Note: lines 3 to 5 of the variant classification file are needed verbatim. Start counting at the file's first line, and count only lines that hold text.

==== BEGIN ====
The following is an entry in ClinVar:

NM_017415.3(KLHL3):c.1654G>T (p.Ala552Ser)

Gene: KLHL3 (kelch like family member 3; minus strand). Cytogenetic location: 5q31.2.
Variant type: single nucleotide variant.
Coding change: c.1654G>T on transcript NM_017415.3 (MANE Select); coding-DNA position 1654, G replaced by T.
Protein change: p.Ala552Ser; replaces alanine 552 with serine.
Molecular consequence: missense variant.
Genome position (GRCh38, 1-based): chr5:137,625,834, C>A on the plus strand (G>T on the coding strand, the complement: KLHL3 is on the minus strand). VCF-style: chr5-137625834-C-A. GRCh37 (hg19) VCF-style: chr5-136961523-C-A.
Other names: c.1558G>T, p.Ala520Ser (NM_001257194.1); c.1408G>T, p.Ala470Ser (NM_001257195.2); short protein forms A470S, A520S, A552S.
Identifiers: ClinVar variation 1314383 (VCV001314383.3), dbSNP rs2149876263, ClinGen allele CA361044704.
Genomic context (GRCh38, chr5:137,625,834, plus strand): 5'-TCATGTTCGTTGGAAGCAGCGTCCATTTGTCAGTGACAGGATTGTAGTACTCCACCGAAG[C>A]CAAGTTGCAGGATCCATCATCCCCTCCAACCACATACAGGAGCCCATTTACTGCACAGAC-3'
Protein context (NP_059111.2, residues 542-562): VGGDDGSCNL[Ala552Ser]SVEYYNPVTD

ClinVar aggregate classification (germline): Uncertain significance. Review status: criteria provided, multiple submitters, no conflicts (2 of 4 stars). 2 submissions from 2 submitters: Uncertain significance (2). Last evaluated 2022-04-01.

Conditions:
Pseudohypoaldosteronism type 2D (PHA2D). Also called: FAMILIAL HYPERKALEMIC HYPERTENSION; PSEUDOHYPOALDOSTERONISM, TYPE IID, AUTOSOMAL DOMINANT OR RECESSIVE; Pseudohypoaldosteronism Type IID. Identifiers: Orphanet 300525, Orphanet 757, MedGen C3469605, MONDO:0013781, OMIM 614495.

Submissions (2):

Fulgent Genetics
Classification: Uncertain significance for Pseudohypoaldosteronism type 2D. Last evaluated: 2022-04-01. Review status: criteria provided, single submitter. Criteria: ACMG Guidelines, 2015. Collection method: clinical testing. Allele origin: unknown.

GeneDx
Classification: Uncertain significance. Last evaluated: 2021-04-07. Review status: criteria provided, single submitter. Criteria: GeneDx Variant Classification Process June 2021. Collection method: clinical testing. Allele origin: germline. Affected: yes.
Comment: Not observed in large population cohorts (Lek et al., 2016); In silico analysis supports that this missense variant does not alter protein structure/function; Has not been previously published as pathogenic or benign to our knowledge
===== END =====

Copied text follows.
Gene: KLHL3 (kelch like family member 3; minus strand). Cytogenetic location: 5q31.2.
Variant type: single nucleotide variant.
Coding change: c.1654G>T on transcript NM_017415.3 (MANE Select); coding-DNA position 1654, G replaced by T.